FB at least has its range of emoticon responses. This at least makes the response to readers more obvious. There could be other approaches, like Reddit's ranking system, as well as others untried, like fading the text, or reducing the font size.

    What I worry about is going in te other direction, making everything so non-abrasive that self-censorship abounds and authoritarian control slips in.

    135:

    I don't read twitter, ever. I have no account, and have no intention of *ever* having one.

    I'll assume most of you here know *why* there's a 140 char limit.

    In the mid-nineties, I spent about 1.75 years wearing a pager 24x7x365.25, except for the couple of months I wore *two* of them. ESAD is how I feel about pages.

    mark, actively hostile to twitter

    136:

    I concur that education would be a good option. But you cannot force people to be educated even if they must attend school. Where I live, the uneducated wear that a badge with pride as part of their despising elites.

    As for "fake news" didn't we get something like that back when newspapers were the main information source and reflected the bias of their owners? British newspapers might not have been propaganda outlets like Pravda or creating fake news deliberately, but the bias between the Telegraph and The Mirror were pretty obvious. Creating fake news, even inadvertently, is a problem. In the US, for example, the NY Times was "suckered" into reporting about non-existent Iraqi WMDs. How would critical thinking techniques have helped in that case?


    137:

    You have fallen into the authoritarian trap.

    138:

    Stephenson alluded to a trust filtered internet in his novel "Anathem". I would like that as a support to my preferred sources.

    However, I don't want that enforced, as it then becomes a target for corrupting influences. Unforeseen consequences are always something to be aware of. Design won't eliminate them.

    As Michael Shermer has pointed out, even smart people can believe weird things. Education didn't work for them. It probably isn't working for most of us either, we just cannot see the weirdness easily.

    While I want to improve my thinking, not everybody does, and that is their prerogative in a free society. What I would prefer are institutions that will act as good checks and balances to prevent weird things from damaging society as a whole. It appears to me that many media sources are failing in that regard. (And I hope that isn't a weird thought.)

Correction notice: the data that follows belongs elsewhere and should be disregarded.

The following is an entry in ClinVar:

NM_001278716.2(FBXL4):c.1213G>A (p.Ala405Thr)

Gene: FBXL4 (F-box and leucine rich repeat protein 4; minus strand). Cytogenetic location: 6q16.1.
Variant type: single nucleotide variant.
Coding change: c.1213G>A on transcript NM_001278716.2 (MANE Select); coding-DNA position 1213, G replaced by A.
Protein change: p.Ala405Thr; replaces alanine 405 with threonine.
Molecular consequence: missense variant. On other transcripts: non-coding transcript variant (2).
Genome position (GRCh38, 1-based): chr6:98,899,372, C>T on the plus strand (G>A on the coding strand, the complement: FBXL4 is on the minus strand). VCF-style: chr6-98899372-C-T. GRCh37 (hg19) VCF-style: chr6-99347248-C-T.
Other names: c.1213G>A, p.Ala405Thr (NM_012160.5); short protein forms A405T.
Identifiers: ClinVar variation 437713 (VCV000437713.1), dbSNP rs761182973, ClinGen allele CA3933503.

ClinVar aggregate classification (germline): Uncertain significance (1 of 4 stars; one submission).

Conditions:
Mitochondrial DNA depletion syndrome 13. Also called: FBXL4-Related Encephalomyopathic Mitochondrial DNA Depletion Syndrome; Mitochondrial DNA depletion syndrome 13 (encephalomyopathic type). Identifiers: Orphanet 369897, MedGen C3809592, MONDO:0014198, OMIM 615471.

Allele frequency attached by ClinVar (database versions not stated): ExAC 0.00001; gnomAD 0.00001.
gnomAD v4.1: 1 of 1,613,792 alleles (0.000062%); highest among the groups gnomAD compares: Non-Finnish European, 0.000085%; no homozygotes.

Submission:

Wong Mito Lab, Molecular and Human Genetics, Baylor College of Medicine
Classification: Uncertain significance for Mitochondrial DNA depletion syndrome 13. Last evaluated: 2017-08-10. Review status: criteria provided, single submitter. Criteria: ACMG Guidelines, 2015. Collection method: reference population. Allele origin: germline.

139:

    Re: '... where the emphasis is on convincing people rather than conveying accurate information…'

    Different segments need different things to persuade them: some need an emotional appeal, others need a linear or mathematical logic, others need a combination of emotional and logical approach, while yet others act on their whim and some never know what they want/think/feel. The marketing/communications trick is being able to steer all the different segments into whatever you're selling ... which is being made ever more successful courtesy of G**gl(:.

    140:

    On news slant... every source that has a dog in the fight , has an agenda to push. Varying from choice of words to outright howls of anger. Seeing as the truth would be tricky to winnow from this mess- I have a solution. Pick 2 diametrically opposed sources, average them. what falls out of the bottom of the reaction is the truth. If you can find another source that matches this product- it is trustable on this subject.

    On echo chambers,,, this is why I try to infiltrate odd groups on facebook. Its fun, also educational..

    141:

    A few comments/thoughts ...

    Journalism predates advertising with the first ad posted in 1472. Below is a timeline re: history of advertising. There is nothing sacrosanct about advertising - what it says, what it looks like, where it's used, to/from whom, how much it charges/costs, how it's supposed to work, etc. (If anything, I would push my ad manager to put the ad agency on a %-of-incremental-sales-model with the ad agency proving that they did in fact deliver value.)

    https://offers.hubspot.com/history-advertising

    Below is specific to the US:

    http://adage.com/article/special-report-the-advertising-century/ad-age-advertising-century-timeline/143661/